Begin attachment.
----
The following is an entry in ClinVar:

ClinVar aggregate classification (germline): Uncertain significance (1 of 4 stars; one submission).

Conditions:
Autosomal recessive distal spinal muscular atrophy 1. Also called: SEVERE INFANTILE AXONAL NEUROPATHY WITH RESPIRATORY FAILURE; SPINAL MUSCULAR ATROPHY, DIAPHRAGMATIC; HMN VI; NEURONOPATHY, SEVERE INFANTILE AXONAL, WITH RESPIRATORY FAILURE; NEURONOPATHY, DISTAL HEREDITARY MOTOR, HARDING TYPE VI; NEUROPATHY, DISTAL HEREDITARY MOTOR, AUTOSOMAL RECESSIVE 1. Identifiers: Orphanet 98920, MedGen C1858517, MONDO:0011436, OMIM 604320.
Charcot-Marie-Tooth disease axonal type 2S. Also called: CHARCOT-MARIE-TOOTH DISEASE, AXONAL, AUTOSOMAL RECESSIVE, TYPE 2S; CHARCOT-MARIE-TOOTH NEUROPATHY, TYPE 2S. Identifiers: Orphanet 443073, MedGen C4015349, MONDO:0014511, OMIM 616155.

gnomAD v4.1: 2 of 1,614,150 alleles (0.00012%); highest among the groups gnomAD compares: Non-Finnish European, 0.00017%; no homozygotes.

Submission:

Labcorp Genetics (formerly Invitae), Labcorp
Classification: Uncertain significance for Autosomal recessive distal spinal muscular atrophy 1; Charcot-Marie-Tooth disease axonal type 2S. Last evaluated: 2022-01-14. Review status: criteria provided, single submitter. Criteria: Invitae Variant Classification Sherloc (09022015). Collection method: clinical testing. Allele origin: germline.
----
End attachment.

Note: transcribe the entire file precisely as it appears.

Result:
The following is an entry in ClinVar:

ClinVar aggregate classification (germline): Uncertain significance (1 of 4 stars; one submission).

Conditions:
Autosomal recessive distal spinal muscular atrophy 1. Also called: SEVERE INFANTILE AXONAL NEUROPATHY WITH RESPIRATORY FAILURE; SPINAL MUSCULAR ATROPHY, DIAPHRAGMATIC; HMN VI; NEURONOPATHY, SEVERE INFANTILE AXONAL, WITH RESPIRATORY FAILURE; NEURONOPATHY, DISTAL HEREDITARY MOTOR, HARDING TYPE VI; NEUROPATHY, DISTAL HEREDITARY MOTOR, AUTOSOMAL RECESSIVE 1. Identifiers: Orphanet 98920, MedGen C1858517, MONDO:0011436, OMIM 604320.
Charcot-Marie-Tooth disease axonal type 2S. Also called: CHARCOT-MARIE-TOOTH DISEASE, AXONAL, AUTOSOMAL RECESSIVE, TYPE 2S; CHARCOT-MARIE-TOOTH NEUROPATHY, TYPE 2S. Identifiers: Orphanet 443073, MedGen C4015349, MONDO:0014511, OMIM 616155.

gnomAD v4.1: 2 of 1,614,150 alleles (0.00012%); highest among the groups gnomAD compares: Non-Finnish European, 0.00017%; no homozygotes.

Submission:

Labcorp Genetics (formerly Invitae), Labcorp
Classification: Uncertain significance for Autosomal recessive distal spinal muscular atrophy 1; Charcot-Marie-Tooth disease axonal type 2S. Last evaluated: 2022-01-14. Review status: criteria provided, single submitter. Criteria: Invitae Variant Classification Sherloc (09022015). Collection method: clinical testing. Allele origin: germline.